Sleep research is a fascinating topic. When you think about it, each of us spends close to one-third of our lives in an unconscious state (if we’re getting the recommended amount of sleep, that is). While many more facts about sleep are yet to be uncovered, here’s what we do know and why this information can help you get more out of your sleep time.
The 90 Minute Cycle
Current research shows that as a person sleeps through the night, the nature and quality of sleep follows a predictable cycle, which consists of five phases: 1) light sleep, 2 ) medium sleep, 3) deep sleep, 4) very deep sleep, and 5) rapid eye movement (REM) sleep, which is the phase in which dreaming occurs. Each complete cycle runs about ninety minutes and then starts over. This means that a person getting six hours of sleep completes four full cycles.
The Differences between Cycles
Newer research is discovering that the time spent in each phase of each cycle shifts through the night. For instance, people have more deep sleep in the earlier cycles and more REM sleep in the later cycles. Even more curious is the finding that people who go to bed early experience more deep sleep while people who go to bed late experience more REM sleep.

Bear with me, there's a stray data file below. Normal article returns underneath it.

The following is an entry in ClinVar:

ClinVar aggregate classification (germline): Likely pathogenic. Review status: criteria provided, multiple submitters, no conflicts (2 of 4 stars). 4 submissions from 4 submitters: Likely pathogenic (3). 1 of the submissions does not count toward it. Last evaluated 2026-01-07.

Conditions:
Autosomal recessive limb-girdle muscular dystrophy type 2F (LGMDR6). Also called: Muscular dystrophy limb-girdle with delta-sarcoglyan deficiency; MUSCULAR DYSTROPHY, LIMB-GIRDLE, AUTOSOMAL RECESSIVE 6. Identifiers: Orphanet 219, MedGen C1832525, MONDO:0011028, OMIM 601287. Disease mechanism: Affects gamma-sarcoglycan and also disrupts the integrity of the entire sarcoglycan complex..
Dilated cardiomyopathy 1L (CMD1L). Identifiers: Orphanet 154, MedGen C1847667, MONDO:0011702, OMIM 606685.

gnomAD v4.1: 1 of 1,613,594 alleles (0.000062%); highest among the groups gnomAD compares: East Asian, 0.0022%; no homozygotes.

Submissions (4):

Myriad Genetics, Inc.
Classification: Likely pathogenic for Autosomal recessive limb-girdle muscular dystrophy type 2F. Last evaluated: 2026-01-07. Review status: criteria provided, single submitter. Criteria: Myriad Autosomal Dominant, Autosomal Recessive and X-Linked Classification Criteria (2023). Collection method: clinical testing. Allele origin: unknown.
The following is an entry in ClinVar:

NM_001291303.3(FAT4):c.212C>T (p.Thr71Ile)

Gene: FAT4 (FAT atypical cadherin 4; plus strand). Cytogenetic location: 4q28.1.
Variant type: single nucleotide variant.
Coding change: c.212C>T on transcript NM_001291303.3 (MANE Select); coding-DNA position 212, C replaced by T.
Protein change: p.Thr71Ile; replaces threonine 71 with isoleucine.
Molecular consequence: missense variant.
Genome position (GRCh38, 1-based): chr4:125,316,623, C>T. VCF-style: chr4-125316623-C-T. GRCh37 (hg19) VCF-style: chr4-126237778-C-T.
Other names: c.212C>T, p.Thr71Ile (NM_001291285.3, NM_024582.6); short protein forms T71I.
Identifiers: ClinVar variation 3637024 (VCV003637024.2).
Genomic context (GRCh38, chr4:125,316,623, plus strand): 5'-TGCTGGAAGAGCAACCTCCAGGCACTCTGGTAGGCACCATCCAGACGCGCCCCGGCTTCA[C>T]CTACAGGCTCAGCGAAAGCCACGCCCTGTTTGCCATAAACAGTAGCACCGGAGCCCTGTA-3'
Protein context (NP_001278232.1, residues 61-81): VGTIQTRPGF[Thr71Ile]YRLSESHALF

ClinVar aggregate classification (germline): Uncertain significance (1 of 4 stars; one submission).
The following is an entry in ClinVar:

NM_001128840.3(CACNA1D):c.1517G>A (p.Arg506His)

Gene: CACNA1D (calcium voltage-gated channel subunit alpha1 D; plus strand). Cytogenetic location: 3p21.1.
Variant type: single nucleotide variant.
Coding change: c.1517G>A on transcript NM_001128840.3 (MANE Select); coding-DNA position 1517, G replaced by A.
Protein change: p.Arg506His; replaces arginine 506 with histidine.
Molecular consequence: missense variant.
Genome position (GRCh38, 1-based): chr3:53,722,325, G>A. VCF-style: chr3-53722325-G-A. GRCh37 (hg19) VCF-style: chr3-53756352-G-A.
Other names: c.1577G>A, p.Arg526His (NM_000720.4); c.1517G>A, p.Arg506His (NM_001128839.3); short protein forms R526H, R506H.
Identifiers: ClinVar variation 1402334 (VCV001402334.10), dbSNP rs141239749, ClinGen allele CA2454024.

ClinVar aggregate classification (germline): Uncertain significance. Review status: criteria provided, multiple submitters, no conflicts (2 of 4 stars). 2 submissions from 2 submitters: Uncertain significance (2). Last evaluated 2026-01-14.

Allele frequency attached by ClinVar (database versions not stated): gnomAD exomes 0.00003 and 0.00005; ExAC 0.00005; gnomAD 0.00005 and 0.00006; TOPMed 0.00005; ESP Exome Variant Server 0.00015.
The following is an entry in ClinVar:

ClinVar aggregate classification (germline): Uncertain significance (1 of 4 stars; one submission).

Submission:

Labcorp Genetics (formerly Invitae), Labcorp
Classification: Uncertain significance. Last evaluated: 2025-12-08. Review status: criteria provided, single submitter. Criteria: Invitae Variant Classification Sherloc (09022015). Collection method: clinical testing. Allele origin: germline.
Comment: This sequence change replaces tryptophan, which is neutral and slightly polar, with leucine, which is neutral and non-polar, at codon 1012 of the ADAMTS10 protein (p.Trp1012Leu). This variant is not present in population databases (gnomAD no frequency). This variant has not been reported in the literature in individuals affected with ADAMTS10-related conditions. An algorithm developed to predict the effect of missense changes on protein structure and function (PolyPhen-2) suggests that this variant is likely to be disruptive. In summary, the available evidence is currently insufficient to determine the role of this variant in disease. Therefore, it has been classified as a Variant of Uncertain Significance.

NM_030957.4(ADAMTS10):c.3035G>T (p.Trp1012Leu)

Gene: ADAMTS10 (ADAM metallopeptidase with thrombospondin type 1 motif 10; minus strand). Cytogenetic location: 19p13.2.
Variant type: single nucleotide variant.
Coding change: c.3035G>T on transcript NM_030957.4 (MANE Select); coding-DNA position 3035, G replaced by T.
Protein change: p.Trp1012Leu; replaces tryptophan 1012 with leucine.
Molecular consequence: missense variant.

How to Wake Up Earlier Than Usual without Feeling Groggy
Each of us has probably endured being jolted out of a deep sleep by an alarm clock. You feel groggy, out of it; the term “brain fog” is good description. The next time you need to get up earlier than usual, use the knowledge of the cycles to prevent or minimize that grogginess. Figure out what time you need to get up, and then make sure you go to bed early enough so that you sleep in a number of complete cycles. For example, if you need to get up at 4:30 a.m., go to bed six or seven and a half hours earlier, which would be 10:30 p.m. or 9:00 p.m. That way, when 4:30 rolls around, you’ll be at the end of an REM phase in the cycle as opposed to the middle, deep sleep part of a cycle.
*Psychology Today (July 6, 2013)